Experts call for end to civil-military duality in political system, governance

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ISLAMABAD, OCT 21 /DNA/ – Governance weaknesses and problems in Pakistan are direct outcome of prevalent duality in its power structure, run by different de jure as well as de facto entities. This duality bearing on civil and military establishments, in non-compliance with constitutional obligations, has thrown the democratic political system out of equilibrium.

This aspect of the political system, along with several others, was discussed in the Grand National Dialogue on Pakistan’s political system and governance, organized jointly by the Institute of Policy Studies (IPS), Islamabad, and the Islamabad Policy Research Institute (IPRI).

The dialogue was chaired by Khalid Rahman, chairman IPS and moderated by Dr. Syed Tahir Hijazi, senior academic and former Member (Governance), Planning Commission of Pakistan chairman IPS.

The speakers and discussants included Brig. (r) Raashid Wali Janjua, director research, IPRI, Ahmed Bilal Mehboob, president, Pakistan Institute of Legislative Development and Transparency (PILDAT), Ambassador (r) Syed Abrar Hussain, vice chairman IPS, Syed Abu Ahmad Akif, former federal secretary and senior research fellow IPS, Dr. Rashid Aftab, director, Riphah Institute of Public Policy, Riphah International University, Zaheeruddin Dar, founder, Centre for international Entrepreneurship and Trade and political economist, Nazeer Ahmad Mahar, executive director, The Research Initiative, Dr. Riaz Inayat, Member NADRA, Dr Muhammad Saleem, senior economic and former Member, Competition Commission of Pakistan (CCP), Mirza Hamid Hasan, former federal secretary and senior fellow at IPS, and Naufil Shahrukh, IPS’ GM Operations.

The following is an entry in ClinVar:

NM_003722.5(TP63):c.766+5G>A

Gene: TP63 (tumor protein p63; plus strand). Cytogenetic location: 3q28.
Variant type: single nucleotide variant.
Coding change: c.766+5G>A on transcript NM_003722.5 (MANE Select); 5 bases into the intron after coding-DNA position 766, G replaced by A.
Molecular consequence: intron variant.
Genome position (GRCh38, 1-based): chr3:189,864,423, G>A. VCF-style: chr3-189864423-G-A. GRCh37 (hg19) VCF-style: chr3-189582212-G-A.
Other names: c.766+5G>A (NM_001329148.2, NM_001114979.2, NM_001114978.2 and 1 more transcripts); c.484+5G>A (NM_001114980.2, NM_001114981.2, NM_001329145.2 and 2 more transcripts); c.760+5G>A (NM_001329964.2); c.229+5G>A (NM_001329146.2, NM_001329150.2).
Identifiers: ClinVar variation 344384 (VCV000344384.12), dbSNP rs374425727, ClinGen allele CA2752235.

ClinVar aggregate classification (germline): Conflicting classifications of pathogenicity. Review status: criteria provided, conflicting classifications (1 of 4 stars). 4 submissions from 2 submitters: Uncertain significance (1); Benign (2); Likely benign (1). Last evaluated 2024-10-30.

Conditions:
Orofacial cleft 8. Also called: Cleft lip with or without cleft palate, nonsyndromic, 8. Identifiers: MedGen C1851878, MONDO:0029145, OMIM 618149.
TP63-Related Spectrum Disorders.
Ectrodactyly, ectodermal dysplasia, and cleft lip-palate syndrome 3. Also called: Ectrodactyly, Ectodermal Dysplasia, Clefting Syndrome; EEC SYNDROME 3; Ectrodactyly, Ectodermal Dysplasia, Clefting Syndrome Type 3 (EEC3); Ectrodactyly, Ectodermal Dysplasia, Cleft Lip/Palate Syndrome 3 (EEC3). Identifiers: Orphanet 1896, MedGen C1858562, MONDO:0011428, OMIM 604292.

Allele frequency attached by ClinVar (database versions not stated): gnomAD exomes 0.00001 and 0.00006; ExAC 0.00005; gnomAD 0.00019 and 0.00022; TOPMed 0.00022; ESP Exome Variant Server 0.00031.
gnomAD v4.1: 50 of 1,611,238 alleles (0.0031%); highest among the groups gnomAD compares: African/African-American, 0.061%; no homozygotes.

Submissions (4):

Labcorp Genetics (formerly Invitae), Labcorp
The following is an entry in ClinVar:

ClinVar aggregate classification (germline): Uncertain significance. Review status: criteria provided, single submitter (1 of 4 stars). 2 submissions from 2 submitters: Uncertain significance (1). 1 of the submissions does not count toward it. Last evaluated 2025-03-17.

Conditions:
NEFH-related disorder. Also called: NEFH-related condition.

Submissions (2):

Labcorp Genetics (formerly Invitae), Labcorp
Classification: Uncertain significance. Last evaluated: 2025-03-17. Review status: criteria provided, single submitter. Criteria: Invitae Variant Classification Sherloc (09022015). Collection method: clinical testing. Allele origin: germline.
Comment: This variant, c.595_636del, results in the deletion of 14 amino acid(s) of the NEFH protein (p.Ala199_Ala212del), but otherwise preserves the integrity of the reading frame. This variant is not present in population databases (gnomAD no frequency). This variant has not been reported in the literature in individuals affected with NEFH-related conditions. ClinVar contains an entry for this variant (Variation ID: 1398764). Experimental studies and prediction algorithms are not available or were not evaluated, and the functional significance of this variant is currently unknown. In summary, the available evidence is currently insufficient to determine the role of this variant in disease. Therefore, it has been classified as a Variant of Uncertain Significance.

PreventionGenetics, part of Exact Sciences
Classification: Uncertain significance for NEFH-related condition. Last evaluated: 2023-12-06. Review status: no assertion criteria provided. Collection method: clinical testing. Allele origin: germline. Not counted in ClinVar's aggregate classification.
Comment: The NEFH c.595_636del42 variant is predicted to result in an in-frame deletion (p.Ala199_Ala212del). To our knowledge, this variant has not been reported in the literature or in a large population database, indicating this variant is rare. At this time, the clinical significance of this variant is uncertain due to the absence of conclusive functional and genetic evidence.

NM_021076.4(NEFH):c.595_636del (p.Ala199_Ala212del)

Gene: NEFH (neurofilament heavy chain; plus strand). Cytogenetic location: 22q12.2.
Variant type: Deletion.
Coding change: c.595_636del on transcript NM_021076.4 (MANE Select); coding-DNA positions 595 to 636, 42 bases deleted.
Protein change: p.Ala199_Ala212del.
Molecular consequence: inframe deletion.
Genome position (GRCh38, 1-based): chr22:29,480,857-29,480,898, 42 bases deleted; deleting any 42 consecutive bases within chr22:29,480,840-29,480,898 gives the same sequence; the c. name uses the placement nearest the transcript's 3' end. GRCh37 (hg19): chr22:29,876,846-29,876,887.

The trichotomic power branches have failed to fulfil their constitutional obligations as a result of the pseudo-parliamentary system of Pakistan, which has some presidential features. This, along with the lack of political will and duality of the political system, doesn’t befit the constitutional values, argued Ahmad Bilal.